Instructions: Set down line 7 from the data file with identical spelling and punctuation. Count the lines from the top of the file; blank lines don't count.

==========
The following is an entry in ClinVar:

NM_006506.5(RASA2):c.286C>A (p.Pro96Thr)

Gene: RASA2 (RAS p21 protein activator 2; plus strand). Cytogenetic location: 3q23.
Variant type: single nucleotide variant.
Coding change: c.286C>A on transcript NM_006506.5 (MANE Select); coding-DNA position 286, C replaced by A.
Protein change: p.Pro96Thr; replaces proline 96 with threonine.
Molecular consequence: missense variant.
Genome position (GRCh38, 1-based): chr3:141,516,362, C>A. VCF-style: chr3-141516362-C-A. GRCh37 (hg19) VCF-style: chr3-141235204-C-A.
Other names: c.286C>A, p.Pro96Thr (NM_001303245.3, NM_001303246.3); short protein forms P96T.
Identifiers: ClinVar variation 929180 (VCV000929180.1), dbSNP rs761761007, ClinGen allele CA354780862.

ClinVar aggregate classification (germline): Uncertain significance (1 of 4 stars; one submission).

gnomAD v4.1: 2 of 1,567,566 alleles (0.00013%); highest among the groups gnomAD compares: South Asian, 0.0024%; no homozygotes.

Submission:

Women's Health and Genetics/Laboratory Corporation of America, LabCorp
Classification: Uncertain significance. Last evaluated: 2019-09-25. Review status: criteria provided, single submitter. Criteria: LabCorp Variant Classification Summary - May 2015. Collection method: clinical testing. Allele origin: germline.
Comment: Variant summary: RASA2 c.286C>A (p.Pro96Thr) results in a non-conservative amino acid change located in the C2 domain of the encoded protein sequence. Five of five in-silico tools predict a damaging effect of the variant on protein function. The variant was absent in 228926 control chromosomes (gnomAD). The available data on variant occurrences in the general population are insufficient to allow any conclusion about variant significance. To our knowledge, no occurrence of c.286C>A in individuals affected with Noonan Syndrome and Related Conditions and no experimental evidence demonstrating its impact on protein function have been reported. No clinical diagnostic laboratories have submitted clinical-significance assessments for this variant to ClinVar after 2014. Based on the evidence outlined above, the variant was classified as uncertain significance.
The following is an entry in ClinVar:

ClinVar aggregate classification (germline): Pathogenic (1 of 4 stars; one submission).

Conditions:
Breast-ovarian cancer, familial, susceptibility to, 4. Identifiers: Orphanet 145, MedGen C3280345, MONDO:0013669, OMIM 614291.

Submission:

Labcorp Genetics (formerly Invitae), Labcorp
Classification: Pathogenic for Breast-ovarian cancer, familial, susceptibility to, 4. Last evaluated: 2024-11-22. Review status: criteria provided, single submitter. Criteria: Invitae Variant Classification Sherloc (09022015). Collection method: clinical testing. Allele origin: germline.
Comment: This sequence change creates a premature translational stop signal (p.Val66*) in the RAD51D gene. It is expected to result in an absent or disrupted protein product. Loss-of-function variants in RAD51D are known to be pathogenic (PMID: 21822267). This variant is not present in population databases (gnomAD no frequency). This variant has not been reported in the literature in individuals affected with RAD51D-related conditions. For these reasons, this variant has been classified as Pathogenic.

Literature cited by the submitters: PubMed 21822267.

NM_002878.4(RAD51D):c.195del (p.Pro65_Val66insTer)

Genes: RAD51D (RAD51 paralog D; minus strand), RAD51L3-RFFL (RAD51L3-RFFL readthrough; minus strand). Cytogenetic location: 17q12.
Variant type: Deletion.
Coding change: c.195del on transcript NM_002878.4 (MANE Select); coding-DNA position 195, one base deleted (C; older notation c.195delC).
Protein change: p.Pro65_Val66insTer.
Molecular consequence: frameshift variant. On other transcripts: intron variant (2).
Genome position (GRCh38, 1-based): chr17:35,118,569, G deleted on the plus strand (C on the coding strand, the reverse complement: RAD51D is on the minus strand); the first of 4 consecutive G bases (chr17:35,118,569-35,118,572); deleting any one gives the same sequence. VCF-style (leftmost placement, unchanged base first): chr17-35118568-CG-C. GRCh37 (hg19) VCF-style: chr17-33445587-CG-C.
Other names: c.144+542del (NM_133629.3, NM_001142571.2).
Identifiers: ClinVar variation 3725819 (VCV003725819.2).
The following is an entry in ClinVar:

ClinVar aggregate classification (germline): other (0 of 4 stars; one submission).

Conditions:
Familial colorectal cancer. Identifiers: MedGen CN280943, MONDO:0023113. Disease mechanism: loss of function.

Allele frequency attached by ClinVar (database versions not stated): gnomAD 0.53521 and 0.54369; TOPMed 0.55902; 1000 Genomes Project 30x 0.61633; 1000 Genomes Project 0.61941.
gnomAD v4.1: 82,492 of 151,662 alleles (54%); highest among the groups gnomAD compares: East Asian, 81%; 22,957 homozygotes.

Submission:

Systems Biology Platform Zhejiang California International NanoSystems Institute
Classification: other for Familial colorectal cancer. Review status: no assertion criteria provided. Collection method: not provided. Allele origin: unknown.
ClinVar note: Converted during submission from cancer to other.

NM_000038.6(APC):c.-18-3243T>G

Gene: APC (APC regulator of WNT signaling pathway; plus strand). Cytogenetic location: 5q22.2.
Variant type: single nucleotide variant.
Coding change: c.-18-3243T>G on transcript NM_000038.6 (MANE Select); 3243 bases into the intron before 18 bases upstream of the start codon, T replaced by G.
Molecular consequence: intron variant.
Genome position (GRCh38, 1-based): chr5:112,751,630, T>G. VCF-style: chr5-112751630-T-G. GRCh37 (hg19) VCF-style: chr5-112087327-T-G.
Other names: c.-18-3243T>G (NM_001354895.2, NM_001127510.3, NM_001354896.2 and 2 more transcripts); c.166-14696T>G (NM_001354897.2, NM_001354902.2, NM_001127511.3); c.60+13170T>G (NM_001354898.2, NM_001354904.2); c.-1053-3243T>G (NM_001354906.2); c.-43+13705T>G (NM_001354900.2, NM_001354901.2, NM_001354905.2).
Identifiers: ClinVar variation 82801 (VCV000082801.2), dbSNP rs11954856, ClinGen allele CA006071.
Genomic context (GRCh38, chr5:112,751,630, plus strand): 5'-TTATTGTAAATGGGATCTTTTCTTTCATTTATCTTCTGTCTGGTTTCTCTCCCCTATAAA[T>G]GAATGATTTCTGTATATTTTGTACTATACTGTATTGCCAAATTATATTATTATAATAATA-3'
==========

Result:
Molecular consequence: missense variant.